• FinOps is used to optimize cloud usage. Auto-scaling enables resources to be scaled up and down, started, stopped, created and deleted based on real-time usage insights. Many cloud platforms now include built-in sustainability management and reporting options. Cloud resource templates can also be used to accelerate development and to implement industry-specific regulatory and compliance functionality.
  • API management, serverless systems, Logic Apps and Eventbus have made integrating new systems easier, while the complexity of systems has increased.


  • Data organization is essential for businesses to drive value from their data – and demands new data models. Traditional relational databases do not scale to every cloud scenario, so that many organizations are considering NoSQL, graphs and other ways to store data for their new event-driven, microservices-based systems.
  • Data Lakehouses make it possible to access and create value from huge amounts of data in all types of format. They combine the security and governance capabilities of data warehouses with the ability to support AI operations and ingest all kinds of data, while reducing the complexity of data ingestion.
  • Data mesh connects the operational and analytical data planes to derive maximum value from analytical data.
  • Logical Architecture for AI engineering supports AI development activities, by validating and maintaining AI models for normal version control.
  • DataOps combines best practices in data management, communication and automation to reduce cycle times for delivering business value from data analytics.
  • Through Privacy Enhancing Computation (PEC) techniques, sensitive data becomes available for analysis without exposing personal data or risking regulatory problems, by protecting privacy at the data-, software- or hardware-level.
  • Purpose-built data platforms provide highly specialized services that can be quickly deployed. Customer data platform (CDP) solutions, for example, are used to build 360 views of customers and segments, to deploy AI models to drive marketing campaigns.
  • Finally, NoOps autonomous, self-healing and self-maintaining systems offer ever-expanding automation capabilities. At some point, human teams will no longer be required to management cloud. Until then, we will see a continual decline in the level of human intervention needed to operate and maintain cloud systems.

Testing & Validation

Unified digital platforms orchestrate and link everything vital to an organization's business objectives, from customer interaction to business operations and innovation. Platforms must therefore be available 24 hours a day, seven days a week, function effectively and adhere to highest standards of security, accessibility and ease of use.

Platform quality has a direct impact on business performance, image and long-term client retention. In recent years, we have witnessed a growing awareness of system quality among senior management teams, and a clear shift towards business value assurance rather than merely software defect prevention. Our global quality surveys have revealed that security, digital happiness, client satisfaction and brand protection all are now among the primary quality objectives of leadership teams.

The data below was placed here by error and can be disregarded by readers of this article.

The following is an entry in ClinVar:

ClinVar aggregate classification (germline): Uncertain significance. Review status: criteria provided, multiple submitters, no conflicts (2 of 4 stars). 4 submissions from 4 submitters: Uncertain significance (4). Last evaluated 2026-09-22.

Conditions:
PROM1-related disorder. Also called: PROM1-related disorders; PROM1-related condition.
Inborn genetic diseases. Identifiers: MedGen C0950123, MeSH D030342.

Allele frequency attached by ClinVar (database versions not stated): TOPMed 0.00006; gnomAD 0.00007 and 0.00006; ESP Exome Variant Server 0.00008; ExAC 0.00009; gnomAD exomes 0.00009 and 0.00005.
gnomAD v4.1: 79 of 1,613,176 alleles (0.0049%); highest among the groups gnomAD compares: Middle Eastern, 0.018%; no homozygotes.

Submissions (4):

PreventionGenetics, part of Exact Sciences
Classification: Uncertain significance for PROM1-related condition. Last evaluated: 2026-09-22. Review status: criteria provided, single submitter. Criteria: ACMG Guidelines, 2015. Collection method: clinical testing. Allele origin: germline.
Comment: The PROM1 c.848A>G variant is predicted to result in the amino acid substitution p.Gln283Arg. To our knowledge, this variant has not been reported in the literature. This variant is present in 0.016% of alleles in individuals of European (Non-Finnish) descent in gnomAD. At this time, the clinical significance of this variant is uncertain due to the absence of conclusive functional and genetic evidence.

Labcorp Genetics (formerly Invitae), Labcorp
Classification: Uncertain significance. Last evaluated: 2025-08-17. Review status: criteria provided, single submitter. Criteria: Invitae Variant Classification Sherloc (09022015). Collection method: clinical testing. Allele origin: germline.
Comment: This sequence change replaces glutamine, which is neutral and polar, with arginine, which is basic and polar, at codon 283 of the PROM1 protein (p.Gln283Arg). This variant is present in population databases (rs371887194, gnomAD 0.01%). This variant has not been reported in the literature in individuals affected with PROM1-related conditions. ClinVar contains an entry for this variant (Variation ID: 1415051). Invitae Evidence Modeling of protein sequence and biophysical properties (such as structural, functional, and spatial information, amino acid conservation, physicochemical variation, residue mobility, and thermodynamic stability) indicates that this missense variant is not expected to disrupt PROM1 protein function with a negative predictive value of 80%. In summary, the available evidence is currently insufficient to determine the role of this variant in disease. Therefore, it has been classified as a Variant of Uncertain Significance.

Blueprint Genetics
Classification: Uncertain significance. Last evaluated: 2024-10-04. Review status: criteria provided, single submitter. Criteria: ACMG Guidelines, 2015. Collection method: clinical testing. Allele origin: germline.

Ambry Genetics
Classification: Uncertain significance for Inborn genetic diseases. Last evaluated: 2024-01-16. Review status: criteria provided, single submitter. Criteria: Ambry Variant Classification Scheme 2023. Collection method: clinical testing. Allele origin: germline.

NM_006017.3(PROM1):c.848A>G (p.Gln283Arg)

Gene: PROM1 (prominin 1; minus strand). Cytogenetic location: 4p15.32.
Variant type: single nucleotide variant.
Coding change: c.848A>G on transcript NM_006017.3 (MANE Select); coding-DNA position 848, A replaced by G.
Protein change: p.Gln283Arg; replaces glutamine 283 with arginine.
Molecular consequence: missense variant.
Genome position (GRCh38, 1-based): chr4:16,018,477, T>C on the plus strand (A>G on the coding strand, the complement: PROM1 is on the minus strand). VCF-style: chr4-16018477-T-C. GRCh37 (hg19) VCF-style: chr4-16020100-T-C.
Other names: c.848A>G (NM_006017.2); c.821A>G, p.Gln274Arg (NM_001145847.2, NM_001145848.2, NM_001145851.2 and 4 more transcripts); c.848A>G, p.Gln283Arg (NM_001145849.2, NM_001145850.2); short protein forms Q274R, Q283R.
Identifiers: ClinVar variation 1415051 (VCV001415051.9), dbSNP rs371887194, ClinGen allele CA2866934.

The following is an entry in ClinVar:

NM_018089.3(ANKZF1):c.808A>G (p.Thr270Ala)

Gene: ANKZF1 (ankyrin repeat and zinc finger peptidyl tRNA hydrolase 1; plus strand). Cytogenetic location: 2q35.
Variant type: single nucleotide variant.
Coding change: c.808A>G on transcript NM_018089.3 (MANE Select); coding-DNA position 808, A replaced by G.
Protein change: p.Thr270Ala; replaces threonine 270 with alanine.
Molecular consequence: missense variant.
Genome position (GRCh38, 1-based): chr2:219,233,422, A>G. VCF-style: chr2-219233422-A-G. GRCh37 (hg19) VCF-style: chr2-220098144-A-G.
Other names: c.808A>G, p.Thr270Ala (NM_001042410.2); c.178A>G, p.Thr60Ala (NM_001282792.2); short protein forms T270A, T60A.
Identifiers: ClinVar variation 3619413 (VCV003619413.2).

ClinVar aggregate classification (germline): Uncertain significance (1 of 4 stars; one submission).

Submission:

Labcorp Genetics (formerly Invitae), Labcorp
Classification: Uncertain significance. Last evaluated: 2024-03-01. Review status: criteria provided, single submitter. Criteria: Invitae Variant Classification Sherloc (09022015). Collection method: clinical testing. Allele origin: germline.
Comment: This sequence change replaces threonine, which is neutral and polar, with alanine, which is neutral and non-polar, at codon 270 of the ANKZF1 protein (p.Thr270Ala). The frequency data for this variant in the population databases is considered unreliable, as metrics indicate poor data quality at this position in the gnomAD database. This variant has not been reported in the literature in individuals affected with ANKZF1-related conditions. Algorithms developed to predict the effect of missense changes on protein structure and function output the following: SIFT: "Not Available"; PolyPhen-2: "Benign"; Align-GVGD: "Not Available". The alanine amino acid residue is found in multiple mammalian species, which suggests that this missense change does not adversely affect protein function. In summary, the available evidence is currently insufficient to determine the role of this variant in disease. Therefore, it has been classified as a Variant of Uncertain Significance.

Extending, adapting and upgrading a unified digital platform takes far more than simply testing software applications during development.

Quality validation is expanded beyond software testing to include continuous quality monitoring in production. Automatic and self-running validations, together with predictive analytics based on user pattern analysis, can assist in identifying probable quality flaws prior to their occurrence. Chaos engineering is used to continuously monitor platform resilience and self-healing capabilities in the event of component failure. Additionally, interoperability and robustness are critical for securing the platform's communication among all end-user devices, end-user applications, enterprise systems and smart products. Full platform validation will be spread across many levels of testing across multiple components.


In future, we will see an increased focus on device testing, enterprise system business assurance, IoT and product validation, infrastructure testing and continuous Quality Engineering (QE) across all components. Future QE approaches are bound to require the automation of mundane tasks by leveraging AI to cope with increased quality requirements, offer increased agility and free up human creativity.

This shift from software application testing to continuous QE requires organizations to identify and define the core quality metrics for their unified digital platform. These quality metrics should be made actionable by implementing an enterprise-wide quality dashboard that combines source data from production monitoring and incident management systems, with operational software development data. Quality dashboards should be powered by smart analytic engines that aggregate source data to produce these quality indicators, and must include distinct views for senior management, technology area leaders, product owners and operational teams.